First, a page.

Families often have questions about their child’s development. When should I expect them to walk or talk? Should I be concerned if my child has a tantrum? Is lying a problem?
We’re here to help! Below are several resources that can help you answer common questions about your child’s development.
- 2-1-1 Child Development Infoline can work with you to help understand your needs and questions. They can provide you with resources related to child development, challenging behaviors, and other challenges you are facing. This chart shows all of the many resources you can access through 2-1-1 Child Development Infoline. Call 800-505-7000 to reach the infoline.
- The Ages and Stages Questionnaires (ASQ-3) provide a fun, interactive way to understand your child’s skills and notice changes over time. As a parent, you can enroll in CT’s Ages and Stages Monitoring program for free, through the Child Development Infoline. Visit the 2-1-1 Child Development Ages and Stages webpage to learn more about how you can answer a few questions and begin to keep track of your child’s development from 2 months to 5 years of age.
- The Sparkler app provides a way to access the Ages and Stages Questionnaires on through a mobile app. Sparkler also includes idea for fun activities to spark your child’s growing heart, mind, body, and words! For more information, visit the OEC Sparkler webpage.
Concerned your child may have a developmental delay?
Some children need extra help as they learn and grow. Children may need support with:
- Talking and using words
- Crawling and walking
- Grabbing and holding things
Remember: Children develop at different rates. You don’t need to worry just because your neighbor’s kid started crawling or talking a little before yours did.
But if you notice any signs that worry you, take action. Trust your instincts — as a parent, you know your child best. The good news is there are lots of ways to help children with developmental delays.
If you have concerns you can:
- Contact 2-1-1 Child Development
- Enroll in Ages and Stages
- Talk to your child’s doctor. The Centers for Disease Control (CDC) provides tips for how to talk to doctors about developmental delays.
What kind of support is available?
If your child has a developmental delay or disability, Connecticut has lots of programs and organizations that can help.
Birth to Three
Connecticut’s Birth to Three System was built to help all families who have children age 3 and younger with developmental disabilities or delays. Birth to Three can:
- Check your child’s development
- Look for signs of autism (if they’re 16 months or older)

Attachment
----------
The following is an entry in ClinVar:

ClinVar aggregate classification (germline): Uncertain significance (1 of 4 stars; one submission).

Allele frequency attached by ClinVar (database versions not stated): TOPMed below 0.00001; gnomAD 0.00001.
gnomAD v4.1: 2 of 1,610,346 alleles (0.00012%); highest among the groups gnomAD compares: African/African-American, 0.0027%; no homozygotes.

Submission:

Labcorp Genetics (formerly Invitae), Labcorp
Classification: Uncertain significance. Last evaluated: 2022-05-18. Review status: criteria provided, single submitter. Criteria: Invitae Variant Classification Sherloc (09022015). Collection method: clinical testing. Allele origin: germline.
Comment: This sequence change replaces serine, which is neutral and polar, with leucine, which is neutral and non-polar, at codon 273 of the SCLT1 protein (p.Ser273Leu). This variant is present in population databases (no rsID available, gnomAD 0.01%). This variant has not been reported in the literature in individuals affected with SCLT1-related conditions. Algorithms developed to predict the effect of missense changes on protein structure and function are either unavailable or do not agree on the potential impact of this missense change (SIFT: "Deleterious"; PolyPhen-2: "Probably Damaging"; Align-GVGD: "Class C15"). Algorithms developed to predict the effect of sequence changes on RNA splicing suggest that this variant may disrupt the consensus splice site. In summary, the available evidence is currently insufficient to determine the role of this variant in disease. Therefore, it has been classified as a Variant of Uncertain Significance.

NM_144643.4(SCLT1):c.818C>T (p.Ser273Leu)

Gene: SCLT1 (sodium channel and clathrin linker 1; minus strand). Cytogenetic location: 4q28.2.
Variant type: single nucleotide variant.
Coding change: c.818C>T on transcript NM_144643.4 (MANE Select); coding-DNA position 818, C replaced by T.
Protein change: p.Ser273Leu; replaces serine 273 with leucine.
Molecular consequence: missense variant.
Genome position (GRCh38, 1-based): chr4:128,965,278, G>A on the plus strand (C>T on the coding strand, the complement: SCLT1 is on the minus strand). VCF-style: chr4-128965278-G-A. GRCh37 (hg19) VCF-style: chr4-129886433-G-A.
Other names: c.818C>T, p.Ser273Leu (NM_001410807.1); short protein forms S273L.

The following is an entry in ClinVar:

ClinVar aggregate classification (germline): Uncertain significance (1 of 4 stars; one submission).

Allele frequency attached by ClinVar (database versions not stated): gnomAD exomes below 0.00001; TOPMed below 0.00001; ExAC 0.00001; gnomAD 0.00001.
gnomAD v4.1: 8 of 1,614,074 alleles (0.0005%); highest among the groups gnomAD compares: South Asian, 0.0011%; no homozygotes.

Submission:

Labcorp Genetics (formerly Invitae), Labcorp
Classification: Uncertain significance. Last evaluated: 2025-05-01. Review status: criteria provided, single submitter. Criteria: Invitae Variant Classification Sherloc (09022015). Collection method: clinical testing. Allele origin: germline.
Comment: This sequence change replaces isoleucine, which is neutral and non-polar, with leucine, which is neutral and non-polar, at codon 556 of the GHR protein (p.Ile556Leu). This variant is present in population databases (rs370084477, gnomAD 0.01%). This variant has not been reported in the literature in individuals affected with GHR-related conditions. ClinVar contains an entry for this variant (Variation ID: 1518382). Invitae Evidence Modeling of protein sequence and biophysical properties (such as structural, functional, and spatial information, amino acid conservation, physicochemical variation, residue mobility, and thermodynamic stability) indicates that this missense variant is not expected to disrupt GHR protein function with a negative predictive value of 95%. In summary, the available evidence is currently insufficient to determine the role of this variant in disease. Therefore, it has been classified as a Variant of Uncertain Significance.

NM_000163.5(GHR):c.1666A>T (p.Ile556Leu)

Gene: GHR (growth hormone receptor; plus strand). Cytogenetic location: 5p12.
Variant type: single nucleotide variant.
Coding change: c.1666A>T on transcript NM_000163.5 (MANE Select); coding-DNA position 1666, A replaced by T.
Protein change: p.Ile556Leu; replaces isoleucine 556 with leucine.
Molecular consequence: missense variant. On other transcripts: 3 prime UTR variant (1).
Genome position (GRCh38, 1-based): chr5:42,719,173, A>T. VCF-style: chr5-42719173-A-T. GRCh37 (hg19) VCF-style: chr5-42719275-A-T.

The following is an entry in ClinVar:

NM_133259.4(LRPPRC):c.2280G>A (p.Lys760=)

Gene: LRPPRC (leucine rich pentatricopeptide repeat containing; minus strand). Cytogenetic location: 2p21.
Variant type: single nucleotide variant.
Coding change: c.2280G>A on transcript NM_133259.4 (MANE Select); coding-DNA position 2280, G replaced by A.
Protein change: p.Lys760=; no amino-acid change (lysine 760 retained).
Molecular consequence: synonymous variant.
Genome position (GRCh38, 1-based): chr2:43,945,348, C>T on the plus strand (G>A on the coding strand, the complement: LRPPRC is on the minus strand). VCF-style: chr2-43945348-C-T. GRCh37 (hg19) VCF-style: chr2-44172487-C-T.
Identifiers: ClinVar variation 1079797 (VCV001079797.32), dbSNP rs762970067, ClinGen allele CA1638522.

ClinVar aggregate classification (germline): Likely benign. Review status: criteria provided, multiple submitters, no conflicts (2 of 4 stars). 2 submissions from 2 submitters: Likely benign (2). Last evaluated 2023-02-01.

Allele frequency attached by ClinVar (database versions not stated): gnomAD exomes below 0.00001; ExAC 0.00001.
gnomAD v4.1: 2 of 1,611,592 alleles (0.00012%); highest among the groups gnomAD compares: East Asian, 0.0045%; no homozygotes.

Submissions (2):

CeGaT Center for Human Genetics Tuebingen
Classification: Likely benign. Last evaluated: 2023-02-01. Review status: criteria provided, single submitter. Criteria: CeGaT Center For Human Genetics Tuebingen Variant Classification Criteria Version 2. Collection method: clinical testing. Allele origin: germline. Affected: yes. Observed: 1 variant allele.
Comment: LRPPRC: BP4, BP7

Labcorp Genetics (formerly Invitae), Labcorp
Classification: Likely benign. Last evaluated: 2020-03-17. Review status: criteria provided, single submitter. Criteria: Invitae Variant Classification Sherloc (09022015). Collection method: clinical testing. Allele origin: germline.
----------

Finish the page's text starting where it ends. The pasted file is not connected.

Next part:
- Create a personalized family support plan for your child
- Connect you with experts who can meet with your family at home or in the community, or meet with your child’s caregiver at their child care program
All of these supports are entirely covered by state and federal funds, Medicaid, and commercial insurance. Learn more on the Birth to Three website.
Preschool special education services
Schools in Connecticut offer free or low-cost special education for children ages 3 and 4 who have delays or disabilities. Connecticut’s Child Development Infoline can tell you who to contact in your community. Call 2-1-1 Child Development at 800-505-7000.
Early Childhood Consultation Partnership (ECCP)
If you child is enrolled in a child care program and is experiencing anxiety, behavioral challenges (e.g., biting, hitting, running away, etc.), has difficulty with attention, poor social skills, or is at risk of suspension or expulsion, ECCP may be able to help. They can also be a resource if your child is experiencing a stressful event such as the birth of a sibling, parental separation, loss of a family member, or a community stressor such as a storm, flood, etc. Visit the ECCP website to learn more about their Child Services and to find an ECCP consultant in your area.
Contact the Connecticut Parent Advocacy Center (CPAC)
CPAC is dedicated to children with disabilities and chronic health problems. Experts at CPAC help parents advocate for their children, so their kids can learn to their full potential. CPAC also has information about the laws that protect children with disabilities, like IDEA (Individuals with Disabilities Education Act). Find out how CPAC can help your family.